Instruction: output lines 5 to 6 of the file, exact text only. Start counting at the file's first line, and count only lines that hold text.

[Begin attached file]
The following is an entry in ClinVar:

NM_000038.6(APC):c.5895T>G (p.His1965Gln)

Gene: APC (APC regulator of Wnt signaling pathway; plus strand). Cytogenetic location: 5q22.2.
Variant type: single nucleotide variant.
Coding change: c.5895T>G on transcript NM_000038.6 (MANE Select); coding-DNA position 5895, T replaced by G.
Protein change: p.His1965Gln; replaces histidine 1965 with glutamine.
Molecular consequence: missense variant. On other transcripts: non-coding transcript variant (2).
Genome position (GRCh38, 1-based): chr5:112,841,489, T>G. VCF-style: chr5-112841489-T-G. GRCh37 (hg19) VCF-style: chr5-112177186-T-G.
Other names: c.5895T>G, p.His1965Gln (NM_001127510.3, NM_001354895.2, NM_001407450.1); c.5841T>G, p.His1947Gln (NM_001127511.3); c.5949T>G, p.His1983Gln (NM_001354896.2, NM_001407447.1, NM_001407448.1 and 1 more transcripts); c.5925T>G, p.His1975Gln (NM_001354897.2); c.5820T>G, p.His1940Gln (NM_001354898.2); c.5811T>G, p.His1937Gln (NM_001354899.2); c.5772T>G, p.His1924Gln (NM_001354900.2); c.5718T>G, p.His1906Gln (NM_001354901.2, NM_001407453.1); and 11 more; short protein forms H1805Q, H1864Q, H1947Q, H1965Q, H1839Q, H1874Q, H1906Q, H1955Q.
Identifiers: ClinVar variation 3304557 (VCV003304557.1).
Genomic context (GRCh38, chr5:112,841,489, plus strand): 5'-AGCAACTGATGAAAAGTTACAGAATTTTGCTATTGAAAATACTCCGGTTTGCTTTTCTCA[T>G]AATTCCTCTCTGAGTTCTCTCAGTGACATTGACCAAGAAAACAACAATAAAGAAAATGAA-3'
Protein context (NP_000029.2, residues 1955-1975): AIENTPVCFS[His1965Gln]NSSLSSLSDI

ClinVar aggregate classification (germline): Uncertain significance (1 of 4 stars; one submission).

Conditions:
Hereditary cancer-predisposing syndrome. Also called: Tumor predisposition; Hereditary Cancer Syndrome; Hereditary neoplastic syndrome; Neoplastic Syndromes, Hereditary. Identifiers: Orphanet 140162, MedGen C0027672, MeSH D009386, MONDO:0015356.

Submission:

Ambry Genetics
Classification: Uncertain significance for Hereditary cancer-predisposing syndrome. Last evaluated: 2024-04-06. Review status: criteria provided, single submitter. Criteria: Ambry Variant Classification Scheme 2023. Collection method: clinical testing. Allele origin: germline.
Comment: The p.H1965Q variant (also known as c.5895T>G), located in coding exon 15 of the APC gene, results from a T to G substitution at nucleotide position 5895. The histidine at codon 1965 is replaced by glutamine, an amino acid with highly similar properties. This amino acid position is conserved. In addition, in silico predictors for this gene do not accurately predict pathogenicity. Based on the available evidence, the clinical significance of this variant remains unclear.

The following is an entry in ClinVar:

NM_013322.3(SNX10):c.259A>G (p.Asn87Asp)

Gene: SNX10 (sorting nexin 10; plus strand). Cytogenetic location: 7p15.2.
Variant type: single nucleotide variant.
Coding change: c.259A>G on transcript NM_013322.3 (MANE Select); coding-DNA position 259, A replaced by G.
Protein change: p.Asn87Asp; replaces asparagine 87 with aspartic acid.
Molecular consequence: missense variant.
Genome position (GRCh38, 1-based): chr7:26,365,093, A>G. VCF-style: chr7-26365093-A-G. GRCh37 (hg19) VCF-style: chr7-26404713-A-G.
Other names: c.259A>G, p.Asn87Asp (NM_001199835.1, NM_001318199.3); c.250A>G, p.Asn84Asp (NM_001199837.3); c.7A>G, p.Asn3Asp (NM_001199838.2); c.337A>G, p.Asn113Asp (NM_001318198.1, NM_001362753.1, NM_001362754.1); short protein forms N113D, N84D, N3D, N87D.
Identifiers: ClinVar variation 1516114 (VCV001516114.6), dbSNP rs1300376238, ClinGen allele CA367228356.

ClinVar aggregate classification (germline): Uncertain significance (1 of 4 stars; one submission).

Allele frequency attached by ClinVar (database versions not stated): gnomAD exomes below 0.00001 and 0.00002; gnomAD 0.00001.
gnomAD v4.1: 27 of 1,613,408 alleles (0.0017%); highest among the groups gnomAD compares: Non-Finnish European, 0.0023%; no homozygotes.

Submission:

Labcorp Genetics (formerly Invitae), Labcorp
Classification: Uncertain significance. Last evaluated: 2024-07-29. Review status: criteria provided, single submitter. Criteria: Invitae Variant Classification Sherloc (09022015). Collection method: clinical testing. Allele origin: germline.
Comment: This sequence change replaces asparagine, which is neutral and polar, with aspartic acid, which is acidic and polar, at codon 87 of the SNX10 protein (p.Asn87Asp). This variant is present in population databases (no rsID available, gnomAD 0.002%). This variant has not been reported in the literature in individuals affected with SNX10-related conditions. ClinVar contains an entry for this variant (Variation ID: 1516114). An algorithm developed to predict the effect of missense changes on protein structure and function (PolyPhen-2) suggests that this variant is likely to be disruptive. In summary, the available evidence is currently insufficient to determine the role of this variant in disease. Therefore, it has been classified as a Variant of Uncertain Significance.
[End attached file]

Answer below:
Coding change: c.5895T>G on transcript NM_000038.6 (MANE Select); coding-DNA position 5895, T replaced by G.
Protein change: p.His1965Gln; replaces histidine 1965 with glutamine.